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Table of Contents
Vol. 5, No. 3-4, 1998
Issue release date: May – August
Section title: Paper
Neuroimmunomodulation 1998;5:184–192
(DOI:10.1159/000026336)

HIV-1 Tat Molecular Diversity and Induction of TNF-α: Implications for HIV-Induced Neurological Disease

Mayne M.a · Bratanich A.C.a · Chen P.a · Rana F.b · Nath A.c · Power C.a
a Department of Medical Microbiology, University of Manitoba, Winnipeg, Canada; b Department of Pathology, University of Nairobi, Kenya; c Departments of Neurology, Microbiology and Immunology, University of Kentucky, Lexington, Ky., USA

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Article / Publication Details

First-Page Preview
Abstract of Paper

Published online: September 04, 1998
Issue release date: May – August

Number of Print Pages: 9
Number of Figures: 3
Number of Tables: 2

ISSN: 1021-7401 (Print)
eISSN: 1423-0216 (Online)

For additional information: http://www.karger.com/NIM

Abstract

Activation and infection by HIV-1 of glial cells and infiltrating macrophages are cardinal features of AIDS-related neurological disease. Tumor necrosis factor-α (TNF-α) is released by these cell types, and increased TNF-α mRNA and protein levels are associated with the development and severity of HIV-induced neurological disease. HIV-1 proteins have been implicated in HIV neuropathogenesis including Tat which has been shown to be a potent inducer of TNF-α. We review our data showing the induction of TNF-α by Tat in primary human fetal astrocytes, human peripheral blood mononuclear cells, macrophages, and astrocytic and macrophage cell lines. TNF-α induction was NF-κB dependent and was eliminated by inhibiting protein kinase A, phospholipase C and protein tyrosine kinase activity. In addition, we examined the molecular diversity of the tat genome in the brains of HIV-infected patients from different HIV-1 clades. Comparison of matched brain- and spleen-derived tat sequences indicated that homology among brain-derived clones was greater than that between the brain- and spleen-derived clones. The brain-derived tat sequences were markedly heterogeneous in regions which influence viral replication and intracellular transport. Future studies using Tat, encoded by different sequences, will be necessary to determine the functional significance of tat molecular diversity. Nonetheless, these studies suggest that Tat is an important inducer of TNF-α production and thus may play a key role in the pathogenesis of HIV-related neurological disease.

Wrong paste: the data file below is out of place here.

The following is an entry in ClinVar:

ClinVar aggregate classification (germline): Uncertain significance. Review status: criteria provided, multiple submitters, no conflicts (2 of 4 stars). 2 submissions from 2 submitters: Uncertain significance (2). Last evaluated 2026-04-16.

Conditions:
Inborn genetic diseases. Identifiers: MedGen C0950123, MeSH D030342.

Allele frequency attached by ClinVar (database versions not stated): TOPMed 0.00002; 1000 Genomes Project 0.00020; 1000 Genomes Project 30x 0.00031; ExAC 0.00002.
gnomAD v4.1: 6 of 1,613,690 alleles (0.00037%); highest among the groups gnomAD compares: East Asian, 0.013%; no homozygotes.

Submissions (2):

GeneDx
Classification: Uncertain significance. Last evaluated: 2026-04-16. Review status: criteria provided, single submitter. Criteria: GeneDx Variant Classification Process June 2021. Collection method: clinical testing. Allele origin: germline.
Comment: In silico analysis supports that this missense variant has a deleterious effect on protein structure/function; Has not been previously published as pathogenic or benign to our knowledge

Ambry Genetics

Article / Publication Details

First-Page Preview
Abstract of Paper

Published online: September 04, 1998
Issue release date: May – August

Number of Print Pages: 9
Number of Figures: 3
Number of Tables: 2

ISSN: 1021-7401 (Print)
eISSN: 1423-0216 (Online)

For additional information: http://www.karger.com/NIM


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Drug Dosage: The authors and the publisher have exerted every effort to ensure that drug selection and dosage set forth in this text are in accord with current recommendations and practice at the time of publication. However, in view of ongoing research, changes in government regulations, and the constant flow of information relating to drug therapy and drug reactions, the reader is urged to check the package insert for each drug for any changes in indications and dosage and for added warnings and precautions. This is particularly important when the recommended agent is a new and/or infrequently employed drug.
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